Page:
Plastic & Chemical Trading’s technical team is at the heart of the company’s customer service philosophy. With a collaborative approach to problem solving the team is committed to going above and beyond to deliver on its promises to customers. Matthew Cockram, technical director, and Khaya Sibis, technical coordinator, are dedicated to leading the team to achieve these goals but from two different ends of the spectrum.

Q: What is currently your greatest challenge at work?

M: The lack of stability in the financial market is hurting the industrial side of the country and trying to persuade people to buy in this economic climate is my greatest challenge. So if for example, we were at R20 to the Euro and this figure was consistent over time people would invest regardless of the fact that it’s that high however the constant fluctuations make people nervous and its quite challenging to work like that.

K: I think the challenges at the moment for me is the fact that our customers don’t see the value in preventative maintenance. We view ourselves as a service and a solution company and in most cases we want to support our customers which means servicing the machines we’ve sold, however it’s very difficult to get our customers to buy into our philosophy that if we service your machines they will last longer. We can come in do a service and see for example that you have a valve that is not responding, if we catch it early enough we can change it before it fails, because if it fails you will lose production time which is not favourable.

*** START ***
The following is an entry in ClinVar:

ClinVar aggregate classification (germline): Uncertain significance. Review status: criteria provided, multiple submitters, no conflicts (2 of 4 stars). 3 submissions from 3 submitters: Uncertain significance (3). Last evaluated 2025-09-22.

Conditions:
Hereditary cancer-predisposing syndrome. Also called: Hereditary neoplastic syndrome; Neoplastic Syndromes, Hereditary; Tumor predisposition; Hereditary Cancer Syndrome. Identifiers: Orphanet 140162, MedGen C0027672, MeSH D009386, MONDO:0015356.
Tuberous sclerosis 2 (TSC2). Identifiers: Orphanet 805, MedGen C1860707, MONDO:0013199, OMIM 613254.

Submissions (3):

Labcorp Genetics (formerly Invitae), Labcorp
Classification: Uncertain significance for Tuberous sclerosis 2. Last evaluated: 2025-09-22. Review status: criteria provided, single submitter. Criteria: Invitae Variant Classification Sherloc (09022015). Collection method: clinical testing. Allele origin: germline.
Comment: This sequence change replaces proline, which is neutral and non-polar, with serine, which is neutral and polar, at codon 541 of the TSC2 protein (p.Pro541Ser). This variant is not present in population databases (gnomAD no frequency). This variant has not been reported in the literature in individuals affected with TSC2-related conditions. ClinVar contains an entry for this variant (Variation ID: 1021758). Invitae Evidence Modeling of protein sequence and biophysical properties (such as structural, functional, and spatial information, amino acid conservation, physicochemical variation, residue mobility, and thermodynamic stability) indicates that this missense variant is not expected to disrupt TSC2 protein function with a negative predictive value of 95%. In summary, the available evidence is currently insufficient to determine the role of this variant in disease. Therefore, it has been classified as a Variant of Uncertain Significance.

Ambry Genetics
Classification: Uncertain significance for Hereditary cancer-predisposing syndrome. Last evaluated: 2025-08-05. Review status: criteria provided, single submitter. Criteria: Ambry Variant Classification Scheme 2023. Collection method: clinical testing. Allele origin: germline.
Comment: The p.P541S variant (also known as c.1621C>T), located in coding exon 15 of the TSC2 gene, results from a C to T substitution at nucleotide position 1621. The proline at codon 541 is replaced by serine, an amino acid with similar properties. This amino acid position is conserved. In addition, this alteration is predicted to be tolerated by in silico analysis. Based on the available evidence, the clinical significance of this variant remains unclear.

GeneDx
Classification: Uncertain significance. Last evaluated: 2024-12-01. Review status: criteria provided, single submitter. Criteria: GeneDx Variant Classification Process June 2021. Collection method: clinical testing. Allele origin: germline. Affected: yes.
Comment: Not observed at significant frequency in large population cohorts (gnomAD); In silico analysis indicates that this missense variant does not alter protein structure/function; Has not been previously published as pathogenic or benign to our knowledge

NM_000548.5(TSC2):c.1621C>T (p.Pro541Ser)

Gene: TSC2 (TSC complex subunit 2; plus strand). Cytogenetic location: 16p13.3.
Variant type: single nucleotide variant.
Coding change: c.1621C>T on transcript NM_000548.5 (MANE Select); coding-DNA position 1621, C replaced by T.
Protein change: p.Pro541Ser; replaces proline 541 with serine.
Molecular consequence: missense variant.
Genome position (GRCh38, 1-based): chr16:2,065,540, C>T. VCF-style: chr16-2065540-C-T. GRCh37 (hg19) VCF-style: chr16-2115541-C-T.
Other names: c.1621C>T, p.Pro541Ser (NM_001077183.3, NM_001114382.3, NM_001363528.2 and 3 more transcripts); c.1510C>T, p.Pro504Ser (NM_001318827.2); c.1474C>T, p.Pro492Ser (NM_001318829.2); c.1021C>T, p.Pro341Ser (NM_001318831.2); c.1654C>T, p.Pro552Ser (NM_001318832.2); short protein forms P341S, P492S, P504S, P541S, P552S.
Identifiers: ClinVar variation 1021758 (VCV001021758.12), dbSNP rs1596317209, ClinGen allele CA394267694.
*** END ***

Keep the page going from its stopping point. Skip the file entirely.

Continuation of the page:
Q:  What is your biggest achievement?

M & K: Our biggest achievement was when we set up a plant for a customer and we put one of our own guys in there to run it. The youngster who we employed to run that factory had zero injection moulding experience, all he had was a matric and the training we provided and he was running the entre process on his own. I think that is how we can really add value to the customer by helping them put together a plant without a lot of overheads and as Plastic & Chemical Trading we can help you run the plant while we’re sitting in Johannesburg with only one guy and that’s it. From that experience the one thing that sits with us is the importance of developing people.

The company actually bought him off us because they wanted him to run that facility and from that he’s gone into another factory working for another company running eight machines full production his own.

Q: What advice would you give to a person considering a career in this industry?

M: Be open to all the new ideas, because there are so many. It’s such a diverse field, its where do you want to go with it how do you want to do it. Were open to how new ideas work.

K: You need to be open and willing to learn all the time.  For instance, I’ve been with the company for 11 years I could say in my own way I know everything so nobody can tell me anything and that’s very dangerous, so you need to be willing to learn everyday regardless of where you learn from.

Q: How do you want to be remembered?

M: As an innovator.

K: From a customer perspective I would like us to be remembered as a company that was always willing to go on the journey with them. We may not always get everything right but we are prepared to go the distance. We’re willing.